Dissections of turtles found stranded ashore showed that more than half had consumed plastic and other waste produced by humans, while most were found on the coasts of southern and eastern Taiwan, the Ocean Conservation Administration (OCA) said in a report on Friday.
Established in April last year as part of the Ocean Affairs Council, the OCA in April released the first of its quarterly reports on strandings of cetaceans and sea turtles.
Mass strandings of cetaceans have been reported around the globe this year, the agency said, citing reports that more than 260 dolphins have beached along the northern Gulf of Mexico since February.
Photo copied by Hung Ting-hung, Taipei Times
In the second quarter, the agency received reports of 71 stranded turtles — 24 more than the average reported in the same period for the previous three years, the report showed.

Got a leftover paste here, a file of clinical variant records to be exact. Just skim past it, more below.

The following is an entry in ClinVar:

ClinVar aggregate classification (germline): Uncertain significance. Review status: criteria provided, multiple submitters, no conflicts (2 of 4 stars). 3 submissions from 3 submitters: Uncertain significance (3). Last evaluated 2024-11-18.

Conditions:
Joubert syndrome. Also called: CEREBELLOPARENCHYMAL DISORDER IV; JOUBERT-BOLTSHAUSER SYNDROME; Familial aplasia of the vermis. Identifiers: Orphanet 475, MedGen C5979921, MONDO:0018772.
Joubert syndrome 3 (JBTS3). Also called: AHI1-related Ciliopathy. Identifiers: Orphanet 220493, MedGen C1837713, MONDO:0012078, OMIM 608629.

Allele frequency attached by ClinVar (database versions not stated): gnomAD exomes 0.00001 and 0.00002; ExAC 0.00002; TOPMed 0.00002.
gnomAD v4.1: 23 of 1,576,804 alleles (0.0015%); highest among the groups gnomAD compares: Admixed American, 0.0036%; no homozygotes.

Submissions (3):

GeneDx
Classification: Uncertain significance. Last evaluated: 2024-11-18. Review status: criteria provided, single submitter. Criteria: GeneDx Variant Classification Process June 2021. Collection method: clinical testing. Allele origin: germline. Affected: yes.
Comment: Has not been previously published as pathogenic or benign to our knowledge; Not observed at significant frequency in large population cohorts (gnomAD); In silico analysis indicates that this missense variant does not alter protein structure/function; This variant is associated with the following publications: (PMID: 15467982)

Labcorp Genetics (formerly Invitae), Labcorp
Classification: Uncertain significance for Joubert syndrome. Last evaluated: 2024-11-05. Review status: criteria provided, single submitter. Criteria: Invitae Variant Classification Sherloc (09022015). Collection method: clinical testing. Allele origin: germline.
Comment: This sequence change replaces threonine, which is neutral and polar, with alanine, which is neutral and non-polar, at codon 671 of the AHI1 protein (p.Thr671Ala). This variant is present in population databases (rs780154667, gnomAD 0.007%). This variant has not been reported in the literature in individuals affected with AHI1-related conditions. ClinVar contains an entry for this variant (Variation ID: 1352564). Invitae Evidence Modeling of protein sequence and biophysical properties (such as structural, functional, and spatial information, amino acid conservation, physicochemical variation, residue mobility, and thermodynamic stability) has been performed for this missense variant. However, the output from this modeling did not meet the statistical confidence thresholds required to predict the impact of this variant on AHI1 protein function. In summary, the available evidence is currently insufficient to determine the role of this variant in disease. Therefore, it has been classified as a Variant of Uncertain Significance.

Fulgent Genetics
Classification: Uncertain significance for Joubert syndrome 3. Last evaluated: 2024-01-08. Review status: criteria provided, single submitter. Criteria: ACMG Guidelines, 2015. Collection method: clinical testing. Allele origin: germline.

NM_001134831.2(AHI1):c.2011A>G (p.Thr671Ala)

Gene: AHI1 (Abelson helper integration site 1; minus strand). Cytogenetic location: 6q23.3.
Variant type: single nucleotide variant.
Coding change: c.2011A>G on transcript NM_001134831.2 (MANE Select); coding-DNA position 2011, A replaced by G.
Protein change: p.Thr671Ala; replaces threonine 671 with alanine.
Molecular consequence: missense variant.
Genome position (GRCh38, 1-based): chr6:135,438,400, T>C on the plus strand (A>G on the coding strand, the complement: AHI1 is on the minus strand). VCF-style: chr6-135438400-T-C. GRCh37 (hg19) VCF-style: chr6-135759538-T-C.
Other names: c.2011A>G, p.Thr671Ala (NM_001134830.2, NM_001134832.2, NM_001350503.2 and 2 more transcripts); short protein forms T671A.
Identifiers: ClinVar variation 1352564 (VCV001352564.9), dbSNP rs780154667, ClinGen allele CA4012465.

Green sea turtles remain the primary species found, with 65 rescued from April to June, it said.
The turtles were rescued mainly on beaches in Taitung County, Pingtung County, New Taipei City and outlying Penghu County, it said.
Veterinarians have performed autopsies on 48 turtles, among which 26 were found to have consumed plastic debris, polystyrene foam or metal, the OCA said.
It called on people to reduce use of disposable plastic products to prevent more marine animals from consuming them.
In the second quarter, the OCA received reports of 50 stranded whales and dolphins, 40 of which were found dead, it said.
The beached animals included 13 pygmy killer whales — some of which were stranded in a group on the coast in Kaohsiung in April — 10 finless porpoises, seven bottlenose dolphins and five Fraser’s dolphins, it said.
The stranded cetaceans were found mainly on beaches in Kaohsiung, Taitung County and outlying Lienchiang County, the OCA said.
A pilot whale found in Kaohsiung in April was deaf — which is more than likely why it became stranded — and despite 31 days of treatment, it died, possibly because its internal organs were inflamed, it said.
The rising number of stranded animals might be because of increased attention on marine conservation, so there needs to be long-term observations to determine whether there is an upward trend, the agency said.
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